The much-awaited re-visit of the Renewable Energy Directive (RED II) as part of the new Green Deal should get rid of “prejudices” and take advantage of technologies and products already placed on the market, a biodiesel stakeholder told EURACTIV.com in an interview.
“We need to understand that there are already available technologies and products which we should start to use without prejudices. If you ask me what I would change: complementing, not replacing. Don’t wait for the solution to come as many of them are already in our hands,” said Ewald-Marco Münzer, CEO of waste-based biodiesel company Münzer Bioindustrie GmbH.
The new Green Deal will basically open up a number of pieces of legislation, including RED II, and particularly the transport decarbonisation chapter.
Speaking at a EURACTIV event last November, Artur Runge-Metzger, director of the European Commission’s Climate Action directorate, said RED II has drawn “so much criticism” and it would be good for the EU executive to look at it again.
For Münzer, normative directives should be seen as an opportunity, not as a restriction. “We don’t need new regulations and directives. We just have to exploit the potential of what is possible,” he added.
Biodiesel can be used in its pure form (B100) or blended with petroleum diesel (B20 or B30).
According to Münzer, biodiesel stands for the largest contribution to CO2-reduction in the road transport sector – more than 1.6 million tons CO2-reduction in 2018 made by biofuels. He said there is enormous potential, especially in the agriculture sector with the full decarbonisation of tractors and machinery.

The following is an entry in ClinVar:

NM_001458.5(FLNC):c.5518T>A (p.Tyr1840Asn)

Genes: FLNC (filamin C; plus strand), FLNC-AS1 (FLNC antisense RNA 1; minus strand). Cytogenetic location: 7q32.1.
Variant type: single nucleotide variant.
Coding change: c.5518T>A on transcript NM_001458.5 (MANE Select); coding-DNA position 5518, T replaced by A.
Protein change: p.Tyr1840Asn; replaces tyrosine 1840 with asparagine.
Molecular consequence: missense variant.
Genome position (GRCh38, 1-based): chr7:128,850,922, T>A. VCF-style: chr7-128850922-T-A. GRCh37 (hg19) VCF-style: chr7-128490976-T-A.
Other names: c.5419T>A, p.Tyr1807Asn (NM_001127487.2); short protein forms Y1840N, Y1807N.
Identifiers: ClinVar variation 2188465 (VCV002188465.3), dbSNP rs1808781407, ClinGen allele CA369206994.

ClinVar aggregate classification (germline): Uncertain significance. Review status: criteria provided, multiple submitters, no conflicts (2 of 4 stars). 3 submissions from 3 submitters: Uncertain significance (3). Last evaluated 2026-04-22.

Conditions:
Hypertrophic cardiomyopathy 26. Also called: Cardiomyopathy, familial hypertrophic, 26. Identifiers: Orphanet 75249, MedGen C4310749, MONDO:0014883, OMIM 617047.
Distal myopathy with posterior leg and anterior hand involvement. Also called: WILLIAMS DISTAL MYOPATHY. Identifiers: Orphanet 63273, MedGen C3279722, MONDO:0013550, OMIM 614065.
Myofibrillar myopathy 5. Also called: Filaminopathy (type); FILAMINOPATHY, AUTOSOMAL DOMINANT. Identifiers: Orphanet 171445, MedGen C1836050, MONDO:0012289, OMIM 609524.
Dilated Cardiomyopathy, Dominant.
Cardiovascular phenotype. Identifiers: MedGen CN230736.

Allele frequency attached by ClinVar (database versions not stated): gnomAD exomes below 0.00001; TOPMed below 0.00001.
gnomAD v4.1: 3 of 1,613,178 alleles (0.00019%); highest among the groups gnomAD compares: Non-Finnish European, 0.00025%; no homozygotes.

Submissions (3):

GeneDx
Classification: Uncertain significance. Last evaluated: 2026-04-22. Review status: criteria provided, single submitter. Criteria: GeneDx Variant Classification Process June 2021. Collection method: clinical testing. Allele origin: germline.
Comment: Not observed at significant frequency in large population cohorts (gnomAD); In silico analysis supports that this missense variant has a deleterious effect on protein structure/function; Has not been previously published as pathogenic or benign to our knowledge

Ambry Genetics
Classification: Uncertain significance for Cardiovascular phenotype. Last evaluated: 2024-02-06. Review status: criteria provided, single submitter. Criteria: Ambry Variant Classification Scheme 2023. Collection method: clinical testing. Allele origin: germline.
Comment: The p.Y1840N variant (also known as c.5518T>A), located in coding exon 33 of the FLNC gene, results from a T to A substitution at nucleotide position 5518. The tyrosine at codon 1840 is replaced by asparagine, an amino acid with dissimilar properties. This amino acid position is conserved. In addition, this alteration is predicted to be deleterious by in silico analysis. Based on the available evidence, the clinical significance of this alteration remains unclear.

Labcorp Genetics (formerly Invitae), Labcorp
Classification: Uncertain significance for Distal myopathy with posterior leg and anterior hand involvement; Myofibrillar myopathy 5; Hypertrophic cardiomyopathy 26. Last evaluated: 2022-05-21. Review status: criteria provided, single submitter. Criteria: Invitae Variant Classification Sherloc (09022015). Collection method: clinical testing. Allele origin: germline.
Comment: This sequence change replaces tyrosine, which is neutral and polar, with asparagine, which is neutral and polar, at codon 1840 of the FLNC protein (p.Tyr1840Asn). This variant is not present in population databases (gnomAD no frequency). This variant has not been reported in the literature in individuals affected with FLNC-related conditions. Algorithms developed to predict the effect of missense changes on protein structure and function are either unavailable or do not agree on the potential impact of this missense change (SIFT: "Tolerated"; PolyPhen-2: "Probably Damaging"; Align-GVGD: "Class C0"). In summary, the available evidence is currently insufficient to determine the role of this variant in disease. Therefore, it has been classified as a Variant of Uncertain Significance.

“There is a legal standard for B20 or B30, why don’t we find solutions to create a market for B20 or B30? Keyword B100 – in times of [COVID-19] crisis like this, to have the full possibility to use 100% regional and waste-based biodiesel opens new securities,” he said.
Biodiesel amid COVID-19 crisis
This week, oil prices went negative for the first time in history due to zero demand and COVID-19 lockdown measures worldwide. The waste-based biofuel industry has not been left unaffected, as restaurants are closed, resulting in reduced waste.
“There is consequently a strong and noticeable decrease of waste generation – in our case of Used Cooking Oil (UCO),” Münzer said, adding, though, that new opportunities were emerging.
“In times of a shortage of feedstock for hand sanitizer production, we started to sell our pharmaceutical glycerin directly to pharmacies and chemists,” he said.
“Waste-based biodiesel production is living circular economy. We start with waste collection and end up with three products and zero waste,” Münzer stressed, adding that in addition to biodiesel and glycerin, high-quality fertiliser (potassium sulphate) is produced, which is then also used in the chemical industry.
“Caused by the pre-treatment of the collected Used Cooking Oil there is also wastewater which is again processed to energy – in this case, Biogas.”
Coalition government came just on time
Münzer Bioindustrie GmbH is based in Austria, which last week became the second EU country after Belgium to exit coal after it closed its last coal-fired power plant.
For Münzer, Austria’s new conservative-Green coalition stepped in at the right moment for the Green Deal, as it brings together a clear environmental focus and a strong economic competence.
“This climate challenge will not be solved by one simple solution but by choosing the right package of measures. Our credo of complementing, not replacing, can also be found in the current government declaration.”
“Especially when it comes to decarbonising the road transport sector, there is no all-purpose weapon. We will need all possible and especially available technical solutions to be maybe in the position to reach this very ambitious targets,” Münzer concluded
[Edited by Zoran Radosavljevic]